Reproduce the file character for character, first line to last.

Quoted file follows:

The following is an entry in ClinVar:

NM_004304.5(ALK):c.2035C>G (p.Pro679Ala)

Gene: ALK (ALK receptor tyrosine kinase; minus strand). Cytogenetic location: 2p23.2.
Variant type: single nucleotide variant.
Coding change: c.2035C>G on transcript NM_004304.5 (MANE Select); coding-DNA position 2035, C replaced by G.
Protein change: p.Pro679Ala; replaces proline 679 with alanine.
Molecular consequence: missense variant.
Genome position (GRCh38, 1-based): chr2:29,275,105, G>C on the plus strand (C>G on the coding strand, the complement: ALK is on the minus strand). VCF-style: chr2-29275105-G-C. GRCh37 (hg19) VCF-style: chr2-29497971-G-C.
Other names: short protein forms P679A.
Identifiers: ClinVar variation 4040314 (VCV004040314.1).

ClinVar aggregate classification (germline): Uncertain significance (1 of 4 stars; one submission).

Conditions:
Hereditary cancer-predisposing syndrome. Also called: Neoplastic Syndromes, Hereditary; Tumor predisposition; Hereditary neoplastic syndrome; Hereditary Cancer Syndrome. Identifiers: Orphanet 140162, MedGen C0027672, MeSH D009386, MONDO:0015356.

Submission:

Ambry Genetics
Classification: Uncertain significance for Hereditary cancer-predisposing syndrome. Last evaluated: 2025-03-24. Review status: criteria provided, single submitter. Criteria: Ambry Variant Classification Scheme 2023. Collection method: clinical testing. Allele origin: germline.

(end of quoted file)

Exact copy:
The following is an entry in ClinVar:

NM_004304.5(ALK):c.2035C>G (p.Pro679Ala)

Gene: ALK (ALK receptor tyrosine kinase; minus strand). Cytogenetic location: 2p23.2.
Variant type: single nucleotide variant.
Coding change: c.2035C>G on transcript NM_004304.5 (MANE Select); coding-DNA position 2035, C replaced by G.
Protein change: p.Pro679Ala; replaces proline 679 with alanine.
Molecular consequence: missense variant.
Genome position (GRCh38, 1-based): chr2:29,275,105, G>C on the plus strand (C>G on the coding strand, the complement: ALK is on the minus strand). VCF-style: chr2-29275105-G-C. GRCh37 (hg19) VCF-style: chr2-29497971-G-C.
Other names: short protein forms P679A.
Identifiers: ClinVar variation 4040314 (VCV004040314.1).

ClinVar aggregate classification (germline): Uncertain significance (1 of 4 stars; one submission).

Conditions:
Hereditary cancer-predisposing syndrome. Also called: Neoplastic Syndromes, Hereditary; Tumor predisposition; Hereditary neoplastic syndrome; Hereditary Cancer Syndrome. Identifiers: Orphanet 140162, MedGen C0027672, MeSH D009386, MONDO:0015356.

Submission:

Ambry Genetics
Classification: Uncertain significance for Hereditary cancer-predisposing syndrome. Last evaluated: 2025-03-24. Review status: criteria provided, single submitter. Criteria: Ambry Variant Classification Scheme 2023. Collection method: clinical testing. Allele origin: germline.